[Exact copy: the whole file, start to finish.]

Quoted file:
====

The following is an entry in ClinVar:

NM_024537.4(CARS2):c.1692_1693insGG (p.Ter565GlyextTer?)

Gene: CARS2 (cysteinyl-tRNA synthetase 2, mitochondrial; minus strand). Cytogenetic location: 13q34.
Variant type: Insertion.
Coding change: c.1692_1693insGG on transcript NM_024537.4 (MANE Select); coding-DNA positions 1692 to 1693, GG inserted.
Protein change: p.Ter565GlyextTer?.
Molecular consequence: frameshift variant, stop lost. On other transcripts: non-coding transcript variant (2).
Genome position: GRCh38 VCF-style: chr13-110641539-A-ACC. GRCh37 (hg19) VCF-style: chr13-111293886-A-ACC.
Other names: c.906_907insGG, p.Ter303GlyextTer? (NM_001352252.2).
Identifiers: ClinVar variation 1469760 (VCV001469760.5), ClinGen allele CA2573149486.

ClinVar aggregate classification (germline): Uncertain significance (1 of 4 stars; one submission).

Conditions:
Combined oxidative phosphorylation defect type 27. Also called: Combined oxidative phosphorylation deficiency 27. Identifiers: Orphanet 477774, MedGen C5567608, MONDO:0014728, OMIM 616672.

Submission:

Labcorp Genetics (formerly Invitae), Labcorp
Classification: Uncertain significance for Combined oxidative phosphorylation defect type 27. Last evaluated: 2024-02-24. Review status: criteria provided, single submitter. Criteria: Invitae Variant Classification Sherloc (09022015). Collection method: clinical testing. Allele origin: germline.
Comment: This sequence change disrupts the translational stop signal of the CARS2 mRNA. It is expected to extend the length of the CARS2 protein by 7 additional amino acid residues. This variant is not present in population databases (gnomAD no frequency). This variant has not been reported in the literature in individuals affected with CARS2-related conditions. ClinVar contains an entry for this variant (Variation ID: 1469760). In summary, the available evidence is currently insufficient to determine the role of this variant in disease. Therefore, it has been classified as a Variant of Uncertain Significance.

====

The following is an entry in ClinVar:

NM_024537.4(CARS2):c.1692_1693insGG (p.Ter565GlyextTer?)

Gene: CARS2 (cysteinyl-tRNA synthetase 2, mitochondrial; minus strand). Cytogenetic location: 13q34.
Variant type: Insertion.
Coding change: c.1692_1693insGG on transcript NM_024537.4 (MANE Select); coding-DNA positions 1692 to 1693, GG inserted.
Protein change: p.Ter565GlyextTer?.
Molecular consequence: frameshift variant, stop lost. On other transcripts: non-coding transcript variant (2).
Genome position: GRCh38 VCF-style: chr13-110641539-A-ACC. GRCh37 (hg19) VCF-style: chr13-111293886-A-ACC.
Other names: c.906_907insGG, p.Ter303GlyextTer? (NM_001352252.2).
Identifiers: ClinVar variation 1469760 (VCV001469760.5), ClinGen allele CA2573149486.

ClinVar aggregate classification (germline): Uncertain significance (1 of 4 stars; one submission).

Conditions:
Combined oxidative phosphorylation defect type 27. Also called: Combined oxidative phosphorylation deficiency 27. Identifiers: Orphanet 477774, MedGen C5567608, MONDO:0014728, OMIM 616672.

Submission:

Labcorp Genetics (formerly Invitae), Labcorp
Classification: Uncertain significance for Combined oxidative phosphorylation defect type 27. Last evaluated: 2024-02-24. Review status: criteria provided, single submitter. Criteria: Invitae Variant Classification Sherloc (09022015). Collection method: clinical testing. Allele origin: germline.
Comment: This sequence change disrupts the translational stop signal of the CARS2 mRNA. It is expected to extend the length of the CARS2 protein by 7 additional amino acid residues. This variant is not present in population databases (gnomAD no frequency). This variant has not been reported in the literature in individuals affected with CARS2-related conditions. ClinVar contains an entry for this variant (Variation ID: 1469760). In summary, the available evidence is currently insufficient to determine the role of this variant in disease. Therefore, it has been classified as a Variant of Uncertain Significance.